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3 Dependence of the recombination spectrum on different cosmological parameters

In this section we illustrate the impact of different cosmological parameters on the hydrogen recombination spectrum. We restrict ourselves to the bound-bound emission spectrum and included 50 shells for the hydrogen atom into our computations. A more rigorous investigation is in preparation, however, the principle conclusions should not be affected.

In Fig. 3 we illustrate the dependence of the hydrogen recombination spectrum on the value of T0. The value of T0 mainly defines the time of recombination, and consequently when most of the emission in each transition appears. This leads to a dependence of the line positions on T0, but the total intensity in each transition (especially at frequencies $\nu \lesssim 30~$GHz) remains practically the same. The fractional shift of the low frequency spectral features along the frequency axis scales roughly as $\Delta
\nu/\nu\sim\Delta T/T_0$. Hence $\Delta T\sim1~$mK implies $\Delta\nu/\nu\sim 0.04~\%$ or $\Delta\nu\sim 1~$MHz at 2 GHz. Since the maxima and minima of the line features due to the large duration of recombination are rather broad ($\sim$$ 10{-}20\%$), it is probably better to look for these shifts close to the steep parts of the lines, where the derivatives of the spectral distortion due to hydrogen recombination are largest. It is also important to mention that the hydrogen recombination spectrum is shifted as a whole, allowing to increase the significance of a measurement by considering many spectral features at several frequencies.

The upper panel of Fig. 4 shows that at low frequencies the cosmological hydrogen recombination spectrum is practically independent of the value of h. Only the features due to the Lyman, Balmer, Paschen and Brackett series are slightly modified. This is connected to the fact that h affects the ratio of the atomic time scales to the expansion time. Therefore changing h affects the escape rate of photons in the Lyman-$\alpha$ transition and the relative importance of the 2s-1s transition. For transitions among highly excited states it is not crucial via which channel the electrons finally reach the ground state of hydrogen and hence the modifications of the recombination spectrum at low frequencies due to changes of h are small. Changes of $\Omega_{\rm m}h^2$ should affect the recombination spectrum for the same reason.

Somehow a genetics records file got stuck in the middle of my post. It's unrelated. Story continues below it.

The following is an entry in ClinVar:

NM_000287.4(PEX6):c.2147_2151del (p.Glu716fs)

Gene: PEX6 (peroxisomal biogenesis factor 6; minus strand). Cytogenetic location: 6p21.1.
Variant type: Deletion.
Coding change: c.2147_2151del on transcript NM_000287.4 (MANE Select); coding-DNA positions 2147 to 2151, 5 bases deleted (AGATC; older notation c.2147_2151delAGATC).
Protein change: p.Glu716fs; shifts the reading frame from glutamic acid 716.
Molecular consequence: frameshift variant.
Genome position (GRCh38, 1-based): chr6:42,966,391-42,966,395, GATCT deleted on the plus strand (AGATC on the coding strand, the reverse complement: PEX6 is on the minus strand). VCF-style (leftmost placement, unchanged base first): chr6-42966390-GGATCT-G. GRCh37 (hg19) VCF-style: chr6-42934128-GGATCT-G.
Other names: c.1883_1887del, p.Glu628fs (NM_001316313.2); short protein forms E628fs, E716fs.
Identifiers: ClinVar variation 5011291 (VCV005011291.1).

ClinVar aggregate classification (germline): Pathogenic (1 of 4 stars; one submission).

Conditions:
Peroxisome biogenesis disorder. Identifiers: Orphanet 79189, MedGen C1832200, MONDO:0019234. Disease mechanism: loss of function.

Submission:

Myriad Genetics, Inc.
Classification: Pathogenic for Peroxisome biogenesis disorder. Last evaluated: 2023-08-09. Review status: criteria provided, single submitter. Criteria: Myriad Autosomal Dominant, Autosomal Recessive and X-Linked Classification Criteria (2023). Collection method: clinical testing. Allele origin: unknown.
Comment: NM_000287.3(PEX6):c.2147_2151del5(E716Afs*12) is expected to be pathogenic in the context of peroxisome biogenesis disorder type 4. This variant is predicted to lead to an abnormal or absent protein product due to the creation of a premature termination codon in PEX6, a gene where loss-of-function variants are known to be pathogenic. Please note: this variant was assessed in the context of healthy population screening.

The lower panel in Fig. 4 illustrates the dependence of the hydrogen recombination spectrum on $\Omega _{\rm b} h^2$. The total number of photons released during hydrogen recombination is directly related to the total number of hydrogen nuclei (e.g. Chluba & Sunyaev 2006a). Therefore one expects that the overall normalization of the recombination spectrum depends on the total number of baryons, $N_{\rm
b}\propto\Omega_{\rm b}h^2$, and the helium to hydrogen abundance ratio, $Y_{\rm p}$. Varying $\Omega _{\rm b} h^2$ indeed leads to a change in the overall amplitude $\propto\!\!\!\Delta(\Omega_{\rm b}h^2)/(\Omega_{\rm b}h^2)$. Similarly, changes of $Y_{\rm p}$ would affect the normalization of the hydrogen recombination spectrum, however it is important to also take the helium recombination spectrum into account. Changing $Y_{\rm p}$ will affect the relative contribution of the helium to the hydrogen recombination spectrum. Since the physics of helium recombination is different than in the case of hydrogen (e.g. the spectrum of neutral helium is more complicated; helium recombination occurs at earlier times, when the medium was hotter; $He {\sc iii}\rightarrow He {\sc ii}$ is more rapid, so the recombination lines are narrower[*]), one can expect to find direct evidence of the presence of helium in the full recombination spectrum. These might be used to quantify the total amount of helium during the epoch of recombination, well before the first appearance of stars.